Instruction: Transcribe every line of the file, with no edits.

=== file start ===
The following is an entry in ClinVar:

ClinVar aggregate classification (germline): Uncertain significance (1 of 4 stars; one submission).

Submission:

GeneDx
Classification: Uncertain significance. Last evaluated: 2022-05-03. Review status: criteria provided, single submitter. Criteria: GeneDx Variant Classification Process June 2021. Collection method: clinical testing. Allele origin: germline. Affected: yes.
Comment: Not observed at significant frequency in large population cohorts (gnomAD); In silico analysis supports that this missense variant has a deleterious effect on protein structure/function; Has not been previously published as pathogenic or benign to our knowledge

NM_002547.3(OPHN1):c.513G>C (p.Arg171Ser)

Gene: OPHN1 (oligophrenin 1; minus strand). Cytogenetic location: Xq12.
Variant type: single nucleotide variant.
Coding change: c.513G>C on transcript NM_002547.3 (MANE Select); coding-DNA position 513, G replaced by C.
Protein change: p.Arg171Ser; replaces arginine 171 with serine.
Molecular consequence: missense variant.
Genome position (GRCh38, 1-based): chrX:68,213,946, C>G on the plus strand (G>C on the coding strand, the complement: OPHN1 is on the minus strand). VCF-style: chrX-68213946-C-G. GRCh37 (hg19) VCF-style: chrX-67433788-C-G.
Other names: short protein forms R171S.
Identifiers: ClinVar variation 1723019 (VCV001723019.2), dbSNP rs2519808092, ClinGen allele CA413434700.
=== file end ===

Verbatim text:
The following is an entry in ClinVar:

ClinVar aggregate classification (germline): Uncertain significance (1 of 4 stars; one submission).

Submission:

GeneDx
Classification: Uncertain significance. Last evaluated: 2022-05-03. Review status: criteria provided, single submitter. Criteria: GeneDx Variant Classification Process June 2021. Collection method: clinical testing. Allele origin: germline. Affected: yes.
Comment: Not observed at significant frequency in large population cohorts (gnomAD); In silico analysis supports that this missense variant has a deleterious effect on protein structure/function; Has not been previously published as pathogenic or benign to our knowledge

NM_002547.3(OPHN1):c.513G>C (p.Arg171Ser)

Gene: OPHN1 (oligophrenin 1; minus strand). Cytogenetic location: Xq12.
Variant type: single nucleotide variant.
Coding change: c.513G>C on transcript NM_002547.3 (MANE Select); coding-DNA position 513, G replaced by C.
Protein change: p.Arg171Ser; replaces arginine 171 with serine.
Molecular consequence: missense variant.
Genome position (GRCh38, 1-based): chrX:68,213,946, C>G on the plus strand (G>C on the coding strand, the complement: OPHN1 is on the minus strand). VCF-style: chrX-68213946-C-G. GRCh37 (hg19) VCF-style: chrX-67433788-C-G.
Other names: short protein forms R171S.
Identifiers: ClinVar variation 1723019 (VCV001723019.2), dbSNP rs2519808092, ClinGen allele CA413434700.